Now this was my diary of my fiber pursuits but sometimes you just have to keep a pictorial memory of other things. This is one of those “whatever else crosses my mind” that needs a record.
So we have moved to the country and 12 acres. This summer we had the hay fields cut (that sounds like a large area but really isn’t) and then had 5 big round bales sitting out there waiting to be moved somewhere. Now, I am wanting to attempt a no till garden come spring which means preparing the area now. Not that we have it all right yet, but yesterday afternoon Mark wanted to run to Tractor Supply for a bit to help move a bale. We got back and the job began.
After we got home, I changed from summery skirt to sturdy split skirt and headed out to the nearest bale. Mark had the truck and trailer backed up to the bale and was getting the tie ready to wrap around it. Sam and Mattie were very curious at what their crazy masters were up to. Sam stayed close and observed, but Mattie headed back to cooler ground and watched from a distance. When I arrived, we moved the bale and got the yellow tie around it. A large bale (said to weigh 1500 pounds) can be rolled by two people amazingly if little is in the way. So together we did get the tie wrapped around, but then it was too short so Mark had to go get a chain and another tie and we were able to cobble together enough to start.
Cranking became the order of the evening. A job simple enough that I took over for most of it. We learned a bit about using a crank like this. It has a name that more or less is what it does, but I forgot. Something like a Come Here is what it is called. But back to the work. The fun was not looking back for some time and then when I turned around the bale actually was coming up the ramp and onto the trailer. I was moving a huge bale with one hand! So on it went and finally the bale was on the trailer.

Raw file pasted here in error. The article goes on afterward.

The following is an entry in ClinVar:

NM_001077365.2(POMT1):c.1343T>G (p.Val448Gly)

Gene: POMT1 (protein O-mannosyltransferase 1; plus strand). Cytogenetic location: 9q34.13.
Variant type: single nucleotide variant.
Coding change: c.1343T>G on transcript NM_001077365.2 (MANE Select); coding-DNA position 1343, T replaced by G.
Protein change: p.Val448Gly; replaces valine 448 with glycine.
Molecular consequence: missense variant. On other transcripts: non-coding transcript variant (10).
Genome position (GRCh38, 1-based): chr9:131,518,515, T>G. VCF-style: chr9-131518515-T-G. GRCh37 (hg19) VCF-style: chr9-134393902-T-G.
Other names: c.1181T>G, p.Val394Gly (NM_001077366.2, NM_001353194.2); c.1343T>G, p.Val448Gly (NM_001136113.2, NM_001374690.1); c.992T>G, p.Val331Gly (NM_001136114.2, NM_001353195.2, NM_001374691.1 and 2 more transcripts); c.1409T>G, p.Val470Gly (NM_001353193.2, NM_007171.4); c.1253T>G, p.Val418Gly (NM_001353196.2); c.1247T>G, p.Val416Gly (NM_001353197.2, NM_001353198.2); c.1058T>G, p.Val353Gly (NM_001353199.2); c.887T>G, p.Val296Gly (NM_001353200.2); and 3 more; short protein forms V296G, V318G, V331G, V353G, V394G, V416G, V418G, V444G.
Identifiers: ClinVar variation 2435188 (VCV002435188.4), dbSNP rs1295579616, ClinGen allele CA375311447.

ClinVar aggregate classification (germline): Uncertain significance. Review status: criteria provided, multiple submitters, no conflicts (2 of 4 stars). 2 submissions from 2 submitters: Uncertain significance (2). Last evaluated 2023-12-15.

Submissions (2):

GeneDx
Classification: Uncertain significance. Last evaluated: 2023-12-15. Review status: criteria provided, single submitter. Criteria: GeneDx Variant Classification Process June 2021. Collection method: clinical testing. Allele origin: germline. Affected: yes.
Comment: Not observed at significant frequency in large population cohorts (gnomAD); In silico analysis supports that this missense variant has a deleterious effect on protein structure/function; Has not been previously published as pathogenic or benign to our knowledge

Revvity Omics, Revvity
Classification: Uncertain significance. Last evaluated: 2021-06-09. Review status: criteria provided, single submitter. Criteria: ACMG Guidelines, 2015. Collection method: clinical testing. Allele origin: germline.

Look at that! It is just about on the trailer. A wonder when you realize what you are doing without the expensive fancy tools some use. We had an immense feeling of achievement and pictures had to be taken at the time. I snuck one of Mark, who would prefer not to be in any of these, and he got one of me after that was not half bad.
Here I am by our proud achievement. Though this turned out to be the easy part of an evenings bit of work. You see, we needed to take this to the backyard and get it inside the fence and then take it all apart.
Now we got the bale to the fenced backyard and had to get it in there and over to where the garden is going to be. It was pretty easy to roll it off the trailer. Gravity can be a great friend at times. Though the next step was a bit more as we needed it to turn a corner. With bits of working off of each side and using a board to change how it rolled, we managed to get it to turn. I’m sure geometry terms would describe this better but alas do you want to hear how I passed geometry? Yeah, this brain doesn’t work that way, but I understood why Mark tried what he did to help us get it to turn, and we succeeded in the end.
So what was it like outside by the time we got that bail tore apart? So very after dark. The sun and any of its remnants of light were long gone and the moon shining bright through the tree. I was covered in hay, sweat, and general ick. I am not a general ick sort of girl, but I got it done (yes, Mark left me to it for a time but then came back and helped me finish) and finally got in for a shower. Did a shower ever feel better or was more earned?
Oh, and a lesson learned. I have always respected that ranchers and farmers dress the way they do, for the job they do, for a specific reason. If you ask me if you can wear shorts and a tank top to work out here, I may laugh in your face. But this shirt I have on was a no no. Lots of hay down the front inside the shirt and my arms we covered in scrapes and just plain dirt. Brown when I went in. You can bet your little blue booties that when we move the other 4 bales I will have a long sleeve button up shirt on. I have a flannel shirt that will probably go to work then.